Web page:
In the case of our objectType being a DataValidation.DataRule class, we use the JsonDataRuleBaseConverter class we saw in Part 1, which contains the required logic to handle the deserializing into one of the Hive data validation rule derived classes. For all other classes we don’t need to handle these tricky multiple subclass types (we have only one derived class for IDataValidationRuleSet for example, being the HiveDataValidationRuleSet) and so we don’t need a Converter to be attached to the Contract. For any objects that are registered in our IoC container, we then call the container.Resolve() method to attach a DefaultCreator Function reference to the contract that will be used as the method for creating our object. For non-registered object types we simply return a contract created by calling the base DefaultContractResolver CreateObjectContract() method (no frilly class handling logic required). So quite an undertaking to get to be able to resolve an IDataRule to one of the Hive Data Validation Rule derived classes.

It should be noted that we should really be using what Autofac terms “Lifetime Scopes” rather than directly resolving from the Container itself. As their name suggests, these govern the lifetime of objects and are defined over the scope for which the object lifetime is required. This results in more control over the disposal of the object. You can read about using Lifetime Scopes when resolving your objects in the Autofac documentation here.


Once we’re done with our objects, they should be released so as to reclaim memory effectively. With Autofac we use the aforementioned Lifetime Scope in order to define the code over which the object exists, with a “using” block. I won’t go into details here as it is pretty straight forward, but you can find out more at the Autofac documentation here and here. In our case we are only using the container for a single short-lived method call in our calling code and as such this is not a concern.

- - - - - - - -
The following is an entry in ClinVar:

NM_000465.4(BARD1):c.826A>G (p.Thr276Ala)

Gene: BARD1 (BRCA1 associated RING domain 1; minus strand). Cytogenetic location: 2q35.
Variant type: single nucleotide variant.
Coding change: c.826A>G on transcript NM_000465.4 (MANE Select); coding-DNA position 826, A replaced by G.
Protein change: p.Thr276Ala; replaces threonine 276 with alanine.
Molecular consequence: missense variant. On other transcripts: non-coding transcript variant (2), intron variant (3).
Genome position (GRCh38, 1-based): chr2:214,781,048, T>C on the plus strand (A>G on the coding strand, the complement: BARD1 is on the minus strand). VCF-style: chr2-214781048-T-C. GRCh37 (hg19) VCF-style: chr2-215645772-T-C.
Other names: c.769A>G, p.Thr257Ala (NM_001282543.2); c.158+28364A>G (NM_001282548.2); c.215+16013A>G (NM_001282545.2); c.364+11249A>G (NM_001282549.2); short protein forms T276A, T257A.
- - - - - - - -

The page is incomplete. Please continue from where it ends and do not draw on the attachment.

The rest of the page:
Now that’s all very fine and dandy but how do we actually make any use of all this?

Deserializing with JsonSerializerSettings

You may remember from Part 1 that we used our JsonDataRuleBaseConverter directly in the call to JsonConvert.DeserializeObject() as below:

IDataRule dataRule = JsonConvert.DeserializeObject(JsonIn, new JsonDataRuleBaseConverter());

Well there is another overload to this method that allows us to pass in a JsonSerializerSettings object, which can contain a ContractResolver object. This will allow us to use our Autofac IoC container and our JsonDataRuleBaseConverter to handle interface to concrete class mappings and also the derived class handling for each of our HiveDataValidationRule types. This is achieved with the following.

		HiveDataTypeDataRule actual = JsonConvert.DeserializeObject(JsonIn, new JsonSerializerSettings
			ContractResolver = AutofacRegister.Instance.ContractResolver

This effectively wires in our above container.Resolve(objectType) whenever we need an object created from our serialization, thereby providing the deserialization process with the specifics for our class hierarchy.

So there you have it, all the benefits of IoC Containers, interfaces and inheritance for our class libraries deserialized from JSON documents. Pretty powerful stuff, courtesy of Newtonsoft and Autofac.